Wilmot Proviso

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Wilmot Proviso,

1846, amendment to a bill put before the U.S. House of Representatives during the Mexican War; it provided an appropriation of $2 million to enable President Polk to negotiate a territorial settlement with Mexico. David WilmotWilmot, David,
1814–68, American legislator, b. Bethany, Pa. As a Democratic Congressman (1845–51) he became widely known as the author of the famous Wilmot Proviso, which helped build up sectional animosity before the Civil War.
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 introduced an amendment to the bill stipulating that none of the territory acquired in the Mexican War should be open to slavery. The amended bill was passed in the House, but the Senate adjourned without voting on it. In the next session of Congress (1847), a new bill providing for a $3-million appropriation was introduced, and Wilmot again proposed an antislavery amendment to it. The amended bill passed the House, but the Senate drew up its own bill, which excluded the proviso. The Wilmot Proviso created great bitterness between North and South and helped crystallize the conflict over the extension of slavery. In the election of 1848 the terms of the Wilmot Proviso, a definite challenge to proslavery groups, were ignored by the Whig and Democratic parties but were adopted by the Free-Soil partyFree-Soil party,
in U.S. history, political party that came into existence in 1847–48 chiefly because of rising opposition to the extension of slavery into any of the territories newly acquired from Mexico.
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. Later the Republican party also favored excluding slavery from new territories.


See C. W. Morrison, Democratic Politics and Sectionalism (1967).

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The following article is from The Great Soviet Encyclopedia (1979). It might be outdated or ideologically biased.

Wilmot Proviso


an amendment, introduced in the US Congress on Aug. 8,1846, by Representative D. Wilmot, that was attached to an appropriation bill giving President J. Polk $2 million to negotiate peace with Mexico and procure Mexican land. The Wilmot Proviso prohibited the establishment of slavery in any territory acquired from Mexico during the Mexican War (1846–48). Although the proviso was passed twice by the House of Representatives, it was rejected by the Senate, which reflected the deep division in the United States over the issue of slavery.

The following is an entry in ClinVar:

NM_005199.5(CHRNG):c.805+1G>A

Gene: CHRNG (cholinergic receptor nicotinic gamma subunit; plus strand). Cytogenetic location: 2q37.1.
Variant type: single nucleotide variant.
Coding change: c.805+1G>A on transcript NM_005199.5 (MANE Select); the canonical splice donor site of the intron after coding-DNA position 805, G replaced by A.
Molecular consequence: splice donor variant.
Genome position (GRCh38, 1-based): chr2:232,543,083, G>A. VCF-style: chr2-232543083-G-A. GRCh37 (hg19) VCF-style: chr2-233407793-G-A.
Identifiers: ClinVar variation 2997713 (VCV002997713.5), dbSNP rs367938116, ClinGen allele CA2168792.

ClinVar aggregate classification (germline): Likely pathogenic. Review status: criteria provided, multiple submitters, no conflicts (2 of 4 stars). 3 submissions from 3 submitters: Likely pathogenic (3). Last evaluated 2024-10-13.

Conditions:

The Great Soviet Encyclopedia, 3rd Edition (1970-1979). © 2010 The Gale Group, Inc. All rights reserved.
References in periodicals archive ?
Most historians date the origins of popular sovereignty to 1847, when it emerged as an alternative to the Wilmot Proviso that moderates in the North and South could embrace.
Calhoun and his allies believed this outcome worse than the Wilmot Proviso itself.
Fehrenbacher provides the most cogent analysis of the Calhoun position, showing how he countered the Wilmot Proviso with his own reinterpretation of constitutional law concerning slavery in the territories.
(28) In sum, the Wilmot Proviso threatened to sunder the Democracy.
Because Dickinson explicitly stated that territorial legislatures could determine the status of slavery, Quaife argues, southerners "concentrated a fire of adverse criticism against him, or rather against the doctrine contained in his speech." (30) Southern Democrats defied the New Yorker because he gave popular sovereignty an antislavery interpretation, but they still affirmed a states' rights version of the doctrine, which they believed would kill the Wilmot Proviso.
Several southern states addressed the issue circumspectly, choosing to pass bland resolutions condemning the Wilmot Proviso and asserting southern rights.
Some southerners considered popular sovereignty an entirely suitable compromise doctrine, while men like Calhoun and Yancey viewed the doctrine as worse than the Wilmot Proviso. Some Whigs had showed measured enthusiasm for popular sovereignty, while others had rallied behind Delaware senator John Clayton's plan to let the Supreme Court adjudicate the issue.
In 1846, the Wilmot Proviso shifted a debate between political parties over war and expansion into a sectional controversy over the extension of slavery.
He was initially a Whig, left the party in 1848 when it refused to affirm the Wilmot Proviso (prohibiting slavery in the areas taken from Mexico) and became one of the founders of the Free Soil Party, organized at an 1848 convention in Buffalo and naming Martin Van Buren as its presidential candidate.
Lincoln surely admired Clay, as Unger tirelessly reminds readers, but they never learn that Clay opposed the Wilmot Proviso and in his last public utterance denounced any attempt to turn his Whigs into a "contemptible Abolition party." The book concludes with the weird assertion that "Henry Clay's Union survived the carnage" of a civil war that killed 650,000 (not 750,000), abolished slavery, and devastated half the country (264).
That this Wilmot Proviso was motivated as much by politics (fear of the power the South might gain from new slave states) as by moral aversion to slavery in no way lessened the incendiary affect the Proviso had among some Southerners, many of whom realized, as some historians have not, that the desire of many Northerners to limit slavery had to be rooted in at least some unease with the Southern labor system (regardless of their own racism).
He supported the Wilmot Proviso and opposed the extension of slavery into the territories.